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Inverse ETFs

Inverse exchange traded funds (ETFs) are, by most measures, just as popular and liquid as their leveraged counterparts. In this post we discuss the rebalancing and tracking behavior of these ETFs.

This is the second part of our two part series. Last time we discussed leveraged Exchange Traded Funds (ETFs). In this post, we are going to discuss a related kind of ETF: Inverse ETFs.

An Inverse ETF offers investors a daily return that is opposite of the daily return of the index or asset tracked by the ETF. For example, an inverse ETF that tracks the S&P 500 index (SPX) would return the inverse of the daily return of the SPX. So if SPX exhibited a return (loss) of 10%, then an investor in the fund would see a loss (return) of 10%. Since their introduction in 2006, the number of inverse ETFs has grown quickly over the past five years.

Number of (US Domiciled) Inverse ETFs from 2006 to 2011 A figure showing a bar graph demonstrating the number of (US Domiciled) Inverse ETFs from 2006 to 2011

Just as with leveraged ETFs, investors interested in inverse ETFs need to be aware of is the effect of rebalancing. Following the previous post in the series, we will explain rebalancing by example. Let's say an investor has $100 cash and shorts $100 of some asset (giving her $200 cash and a -$100 position in the asset). If the asset increases in price by 10%, the investor now has $90 net equity. In order for our investor keep her inverse exposure to the asset for the following day; she must rebalance her account so that the total amount invested is equal to the short position in the asset. To keep her inverse exposure, she must take $20 of her cash to buy a share of the underlying asset. The resulting position is $90 net equity with a -$90 position in the asset.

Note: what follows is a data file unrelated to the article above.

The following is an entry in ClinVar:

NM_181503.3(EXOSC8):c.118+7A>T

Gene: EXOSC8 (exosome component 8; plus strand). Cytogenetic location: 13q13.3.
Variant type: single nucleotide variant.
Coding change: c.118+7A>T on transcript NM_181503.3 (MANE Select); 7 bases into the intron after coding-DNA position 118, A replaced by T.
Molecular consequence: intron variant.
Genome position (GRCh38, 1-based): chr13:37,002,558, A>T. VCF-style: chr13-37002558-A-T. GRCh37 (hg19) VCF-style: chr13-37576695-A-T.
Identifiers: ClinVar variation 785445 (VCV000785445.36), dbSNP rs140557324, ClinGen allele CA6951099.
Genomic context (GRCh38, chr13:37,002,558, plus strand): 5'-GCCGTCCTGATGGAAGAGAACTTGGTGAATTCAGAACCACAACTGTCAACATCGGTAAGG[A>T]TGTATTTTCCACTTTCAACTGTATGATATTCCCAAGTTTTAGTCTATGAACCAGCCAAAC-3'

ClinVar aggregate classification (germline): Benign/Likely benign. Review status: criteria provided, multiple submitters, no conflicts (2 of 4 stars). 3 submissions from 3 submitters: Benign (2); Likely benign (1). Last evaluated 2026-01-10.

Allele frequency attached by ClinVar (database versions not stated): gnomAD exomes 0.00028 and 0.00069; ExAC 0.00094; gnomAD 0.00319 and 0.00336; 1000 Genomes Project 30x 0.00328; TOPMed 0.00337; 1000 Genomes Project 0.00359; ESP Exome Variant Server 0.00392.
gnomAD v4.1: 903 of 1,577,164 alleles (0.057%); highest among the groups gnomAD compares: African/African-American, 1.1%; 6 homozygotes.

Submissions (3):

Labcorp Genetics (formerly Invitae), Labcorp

Inverse ETFs must rebalance on a daily basis since at any time an investor could buy the fund and at that point the ETF needs to be of the appropriate leverage. The effects of rebalancing on buy-and-hold investors compound over time and lead to substantial deviations from expectations. We present the following table as an example of the compounding effect of rebalancing.

Hypothetical Scenario to Illustrate Effect of Rebalancing A figure showing a hypothetical scenario illustrating the effect of rebalancing in Inverse ETFs.

Notice that the underlying asset has (basically) not changed at all in price; however, the net equity value in the inverse ETF experienced a 18% decrease. The take-away message from this is that buy-and-hold investors should not invest in inverse ETFs unless they understand the risks associated with daily rebalancing.

Although we have only discussed in detail -1x (Inverse) ETFs here, there are also many inverse leveraged ETFs on the market that offer investors multiples of the inverse daily returns of an underlying index or asset.

Proshares discusses the rebalancing issue in some detail here and here. For further reading on this topic, we suggest taking a look at our paper on the effect of rebalancing on investors in ETFs.

SOURCE: Bloomberg L.P.